Tribal Lending Enterprise

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A Tribal Lending Enterprise (TLE) is a type of American financial services and lending organization owned and operated by a federally-recognized Native American tribal government. Native American tribal governments have established TLEs to further expand their business portfolios beyond traditional industries associated with tribal economies, such as gaming, payday lending, natural resources, and government contracting. Native American tribal lending is often operated through an online hub, based on sovereign tribal land, and offering loans to consumers (government-to-consumer lending).[1][2]

History[edit]

Native American tribes have diversified revenue streams in internet-based consumer lending through tribal lending enterprises that are often financed by a third (outside) party. As arms of the tribe, tribal lending entities benefit from the tribes' sovereign immunity in relation to state-based consumer lending regulation; "as nations that predate the Constitution and the United States, tribal nations can generally operate in licensed environments independent of state regulation."[3]

Controversies[edit]

Some critics of short-term lending have alleged that American Indian tribes do not benefit from their lending businesses, and that the businesses are a loophole allowing "payday lending firms affiliating with Native American tribes and taking advantage of tribal sovereignty to offer loans online that would otherwise be blocked by many US state laws."[4] Leaders in American Indian tribal lending have rejected these allegations of their tribes being "rented" for private parties for profit at the expense of tribal members. Many have stated that this is "offensive to all Native Americans".[5] Some members of Congress have agreed, and in 2013, a letter signed by 31 congressmen and women opposed a federal crackdown on tribal lenders. [6] Multiple court cases have also reinforced tribes' ability to operate these businesses. [7] Many tribes have made the strategic business decision to outsource which has created a peak for tribe gaming as of 2018. Because of this, online tribal lending has become a key economic tool for American Indian Tribes. [8]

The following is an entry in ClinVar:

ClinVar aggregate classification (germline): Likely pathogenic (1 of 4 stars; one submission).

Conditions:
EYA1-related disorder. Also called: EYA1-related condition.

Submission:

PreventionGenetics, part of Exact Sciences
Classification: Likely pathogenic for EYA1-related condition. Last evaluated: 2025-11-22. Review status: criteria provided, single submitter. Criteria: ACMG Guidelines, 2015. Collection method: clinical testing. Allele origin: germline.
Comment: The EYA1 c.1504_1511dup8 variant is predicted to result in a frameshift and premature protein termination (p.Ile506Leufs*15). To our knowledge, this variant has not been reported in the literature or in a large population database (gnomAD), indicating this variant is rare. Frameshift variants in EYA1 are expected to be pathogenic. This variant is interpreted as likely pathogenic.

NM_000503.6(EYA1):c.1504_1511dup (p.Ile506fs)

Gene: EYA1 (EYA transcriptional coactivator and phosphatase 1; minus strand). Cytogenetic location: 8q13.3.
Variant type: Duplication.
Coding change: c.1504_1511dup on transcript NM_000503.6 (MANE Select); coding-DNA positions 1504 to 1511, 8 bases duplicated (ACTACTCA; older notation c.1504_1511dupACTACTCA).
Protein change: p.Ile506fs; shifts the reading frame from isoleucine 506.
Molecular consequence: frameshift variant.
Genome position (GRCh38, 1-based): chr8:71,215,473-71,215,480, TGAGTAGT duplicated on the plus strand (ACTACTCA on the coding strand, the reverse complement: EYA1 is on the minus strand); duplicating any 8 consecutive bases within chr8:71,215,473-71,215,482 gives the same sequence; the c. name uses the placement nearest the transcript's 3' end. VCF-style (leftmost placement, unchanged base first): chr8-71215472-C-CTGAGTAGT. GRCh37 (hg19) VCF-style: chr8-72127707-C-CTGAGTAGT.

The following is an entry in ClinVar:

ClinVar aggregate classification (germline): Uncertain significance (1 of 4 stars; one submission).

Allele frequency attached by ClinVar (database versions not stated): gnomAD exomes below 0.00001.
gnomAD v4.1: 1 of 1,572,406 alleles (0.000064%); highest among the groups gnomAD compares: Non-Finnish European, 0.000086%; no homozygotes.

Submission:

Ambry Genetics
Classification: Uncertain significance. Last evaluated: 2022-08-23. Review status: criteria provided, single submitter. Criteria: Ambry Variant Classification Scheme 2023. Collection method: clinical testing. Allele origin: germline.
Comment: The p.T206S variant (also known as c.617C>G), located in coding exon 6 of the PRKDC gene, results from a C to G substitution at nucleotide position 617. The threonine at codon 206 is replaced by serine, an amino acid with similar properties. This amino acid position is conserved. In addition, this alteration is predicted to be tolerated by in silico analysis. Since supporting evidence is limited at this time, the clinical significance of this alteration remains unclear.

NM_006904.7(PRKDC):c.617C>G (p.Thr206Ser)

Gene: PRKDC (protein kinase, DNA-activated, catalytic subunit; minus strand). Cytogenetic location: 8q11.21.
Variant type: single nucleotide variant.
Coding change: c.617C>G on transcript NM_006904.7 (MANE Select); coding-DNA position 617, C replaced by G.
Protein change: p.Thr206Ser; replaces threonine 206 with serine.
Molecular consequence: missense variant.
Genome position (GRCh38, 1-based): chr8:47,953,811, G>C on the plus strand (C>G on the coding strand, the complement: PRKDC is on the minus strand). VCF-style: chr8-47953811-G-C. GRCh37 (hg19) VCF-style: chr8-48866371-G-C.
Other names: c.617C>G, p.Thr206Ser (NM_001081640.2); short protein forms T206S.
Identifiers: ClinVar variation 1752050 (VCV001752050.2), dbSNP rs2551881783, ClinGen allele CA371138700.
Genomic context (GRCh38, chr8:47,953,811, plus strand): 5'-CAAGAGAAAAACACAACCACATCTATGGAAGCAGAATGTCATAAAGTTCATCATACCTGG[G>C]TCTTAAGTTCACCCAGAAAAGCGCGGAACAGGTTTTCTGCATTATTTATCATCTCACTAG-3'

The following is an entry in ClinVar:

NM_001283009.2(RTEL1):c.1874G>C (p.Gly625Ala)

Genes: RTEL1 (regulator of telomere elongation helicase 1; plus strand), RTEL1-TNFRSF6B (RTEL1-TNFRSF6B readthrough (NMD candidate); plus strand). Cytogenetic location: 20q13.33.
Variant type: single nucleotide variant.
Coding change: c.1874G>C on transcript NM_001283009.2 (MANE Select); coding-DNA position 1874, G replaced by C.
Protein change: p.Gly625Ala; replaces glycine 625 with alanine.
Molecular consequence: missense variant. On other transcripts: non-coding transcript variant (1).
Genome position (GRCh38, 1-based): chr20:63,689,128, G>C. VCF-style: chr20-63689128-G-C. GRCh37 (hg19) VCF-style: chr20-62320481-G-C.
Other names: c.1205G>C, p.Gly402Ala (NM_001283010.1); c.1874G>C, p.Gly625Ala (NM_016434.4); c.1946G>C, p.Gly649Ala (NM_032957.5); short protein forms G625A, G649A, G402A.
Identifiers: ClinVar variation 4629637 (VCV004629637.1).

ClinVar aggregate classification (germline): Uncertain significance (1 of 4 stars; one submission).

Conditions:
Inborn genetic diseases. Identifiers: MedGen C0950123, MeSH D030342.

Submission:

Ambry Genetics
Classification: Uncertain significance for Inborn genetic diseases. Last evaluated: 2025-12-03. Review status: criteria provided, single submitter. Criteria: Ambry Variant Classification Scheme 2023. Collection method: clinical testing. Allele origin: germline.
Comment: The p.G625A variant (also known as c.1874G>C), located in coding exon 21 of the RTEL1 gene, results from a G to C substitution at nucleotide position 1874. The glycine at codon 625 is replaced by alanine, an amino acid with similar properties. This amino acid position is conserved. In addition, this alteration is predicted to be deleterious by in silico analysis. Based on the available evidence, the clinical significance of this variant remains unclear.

Examples[edit]

Examples of Tribal Lending Enterprises include the Turtle Mountain Band of Chippewa Indians, Picayune Rancheria of Chukchansi Indians, Plain Green Loans, Chippewa Cree and others.

References[edit]

  1. ^ "A Fight Between Native American Lenders And The Government Could Reach The Supreme Court".
  2. ^ "CFPB's Mulvaney shows lighter touch with tribal lenders".
  3. ^ Clarkson, Gavin; Spilde, Katherine A.; Claw, Carma (1 March 2016). "Online Sovereignty: The Law and Economics of Tribal Electronic Commerce" – via papers.ssrn.com.
  4. ^ Javers, Eamon (17 September 2012). "How Some Payday Lenders Charge Over 700% on Loans".
  5. ^ "Statement by Barry Brandon, Executive Director, NAFSA - Native American Financial Services Association". nativefinance.org.
  6. ^ "31 Members of Congress Blast Fed's Crackdown on Online Lending - Indian Country Media Network". indiancountrymedianetwork.com.
  7. ^ "Court blocks Colorado AG from investigating tribes' online payday loans". 17 February 2012.
  8. ^ "Respect Indian Country, Retire 'Rent-a-Tribe'". 28 August 2018.